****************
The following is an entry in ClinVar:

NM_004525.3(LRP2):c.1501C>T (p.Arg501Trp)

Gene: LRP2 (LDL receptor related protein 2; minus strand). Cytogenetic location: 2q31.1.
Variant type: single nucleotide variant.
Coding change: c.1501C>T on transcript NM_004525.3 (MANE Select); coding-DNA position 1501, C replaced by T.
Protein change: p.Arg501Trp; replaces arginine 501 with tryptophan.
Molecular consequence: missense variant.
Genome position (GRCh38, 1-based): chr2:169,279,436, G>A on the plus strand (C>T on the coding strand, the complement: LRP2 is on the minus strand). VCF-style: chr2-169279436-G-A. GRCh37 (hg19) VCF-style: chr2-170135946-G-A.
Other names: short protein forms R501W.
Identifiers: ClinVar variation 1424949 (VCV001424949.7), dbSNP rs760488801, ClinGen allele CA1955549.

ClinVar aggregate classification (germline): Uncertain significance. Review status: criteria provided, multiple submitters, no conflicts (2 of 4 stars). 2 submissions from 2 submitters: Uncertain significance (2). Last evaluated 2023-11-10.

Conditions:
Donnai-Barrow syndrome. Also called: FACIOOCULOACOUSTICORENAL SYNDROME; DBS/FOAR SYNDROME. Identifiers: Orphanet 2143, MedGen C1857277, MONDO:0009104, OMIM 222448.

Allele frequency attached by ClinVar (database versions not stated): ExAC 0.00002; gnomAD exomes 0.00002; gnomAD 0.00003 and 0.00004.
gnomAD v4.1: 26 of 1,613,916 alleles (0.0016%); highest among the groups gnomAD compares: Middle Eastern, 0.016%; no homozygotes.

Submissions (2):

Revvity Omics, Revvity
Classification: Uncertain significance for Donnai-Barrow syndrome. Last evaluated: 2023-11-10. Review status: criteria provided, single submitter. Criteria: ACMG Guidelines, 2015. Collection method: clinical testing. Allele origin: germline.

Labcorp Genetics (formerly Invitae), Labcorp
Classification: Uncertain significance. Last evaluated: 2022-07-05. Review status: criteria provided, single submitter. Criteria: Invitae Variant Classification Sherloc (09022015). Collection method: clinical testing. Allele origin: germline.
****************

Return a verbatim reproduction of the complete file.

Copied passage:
The following is an entry in ClinVar:

NM_004525.3(LRP2):c.1501C>T (p.Arg501Trp)

Gene: LRP2 (LDL receptor related protein 2; minus strand). Cytogenetic location: 2q31.1.
Variant type: single nucleotide variant.
Coding change: c.1501C>T on transcript NM_004525.3 (MANE Select); coding-DNA position 1501, C replaced by T.
Protein change: p.Arg501Trp; replaces arginine 501 with tryptophan.
Molecular consequence: missense variant.
Genome position (GRCh38, 1-based): chr2:169,279,436, G>A on the plus strand (C>T on the coding strand, the complement: LRP2 is on the minus strand). VCF-style: chr2-169279436-G-A. GRCh37 (hg19) VCF-style: chr2-170135946-G-A.
Other names: short protein forms R501W.
Identifiers: ClinVar variation 1424949 (VCV001424949.7), dbSNP rs760488801, ClinGen allele CA1955549.

ClinVar aggregate classification (germline): Uncertain significance. Review status: criteria provided, multiple submitters, no conflicts (2 of 4 stars). 2 submissions from 2 submitters: Uncertain significance (2). Last evaluated 2023-11-10.

Conditions:
Donnai-Barrow syndrome. Also called: FACIOOCULOACOUSTICORENAL SYNDROME; DBS/FOAR SYNDROME. Identifiers: Orphanet 2143, MedGen C1857277, MONDO:0009104, OMIM 222448.

Allele frequency attached by ClinVar (database versions not stated): ExAC 0.00002; gnomAD exomes 0.00002; gnomAD 0.00003 and 0.00004.
gnomAD v4.1: 26 of 1,613,916 alleles (0.0016%); highest among the groups gnomAD compares: Middle Eastern, 0.016%; no homozygotes.

Submissions (2):

Revvity Omics, Revvity
Classification: Uncertain significance for Donnai-Barrow syndrome. Last evaluated: 2023-11-10. Review status: criteria provided, single submitter. Criteria: ACMG Guidelines, 2015. Collection method: clinical testing. Allele origin: germline.

Labcorp Genetics (formerly Invitae), Labcorp
Classification: Uncertain significance. Last evaluated: 2022-07-05. Review status: criteria provided, single submitter. Criteria: Invitae Variant Classification Sherloc (09022015). Collection method: clinical testing. Allele origin: germline.